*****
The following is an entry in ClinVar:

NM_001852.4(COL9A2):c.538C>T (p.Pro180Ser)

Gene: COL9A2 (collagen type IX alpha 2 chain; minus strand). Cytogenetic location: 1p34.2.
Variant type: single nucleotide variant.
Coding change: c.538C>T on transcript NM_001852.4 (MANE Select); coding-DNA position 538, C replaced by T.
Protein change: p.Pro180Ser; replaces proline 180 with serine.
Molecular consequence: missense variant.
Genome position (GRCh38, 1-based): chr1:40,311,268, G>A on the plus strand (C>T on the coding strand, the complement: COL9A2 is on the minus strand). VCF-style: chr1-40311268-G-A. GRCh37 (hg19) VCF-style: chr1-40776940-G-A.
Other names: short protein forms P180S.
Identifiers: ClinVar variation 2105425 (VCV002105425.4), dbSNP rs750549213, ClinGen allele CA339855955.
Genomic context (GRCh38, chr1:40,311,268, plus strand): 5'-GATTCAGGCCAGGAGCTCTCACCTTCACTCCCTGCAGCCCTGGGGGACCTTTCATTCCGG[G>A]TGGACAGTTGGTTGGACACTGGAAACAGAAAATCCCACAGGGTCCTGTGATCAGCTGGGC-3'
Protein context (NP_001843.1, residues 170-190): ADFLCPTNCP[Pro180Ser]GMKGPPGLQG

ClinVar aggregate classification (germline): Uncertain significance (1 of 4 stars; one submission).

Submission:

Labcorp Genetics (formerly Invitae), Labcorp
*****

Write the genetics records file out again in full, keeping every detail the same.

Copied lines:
The following is an entry in ClinVar:

NM_001852.4(COL9A2):c.538C>T (p.Pro180Ser)

Gene: COL9A2 (collagen type IX alpha 2 chain; minus strand). Cytogenetic location: 1p34.2.
Variant type: single nucleotide variant.
Coding change: c.538C>T on transcript NM_001852.4 (MANE Select); coding-DNA position 538, C replaced by T.
Protein change: p.Pro180Ser; replaces proline 180 with serine.
Molecular consequence: missense variant.
Genome position (GRCh38, 1-based): chr1:40,311,268, G>A on the plus strand (C>T on the coding strand, the complement: COL9A2 is on the minus strand). VCF-style: chr1-40311268-G-A. GRCh37 (hg19) VCF-style: chr1-40776940-G-A.
Other names: short protein forms P180S.
Identifiers: ClinVar variation 2105425 (VCV002105425.4), dbSNP rs750549213, ClinGen allele CA339855955.
Genomic context (GRCh38, chr1:40,311,268, plus strand): 5'-GATTCAGGCCAGGAGCTCTCACCTTCACTCCCTGCAGCCCTGGGGGACCTTTCATTCCGG[G>A]TGGACAGTTGGTTGGACACTGGAAACAGAAAATCCCACAGGGTCCTGTGATCAGCTGGGC-3'
Protein context (NP_001843.1, residues 170-190): ADFLCPTNCP[Pro180Ser]GMKGPPGLQG

ClinVar aggregate classification (germline): Uncertain significance (1 of 4 stars; one submission).

Submission:

Labcorp Genetics (formerly Invitae), Labcorp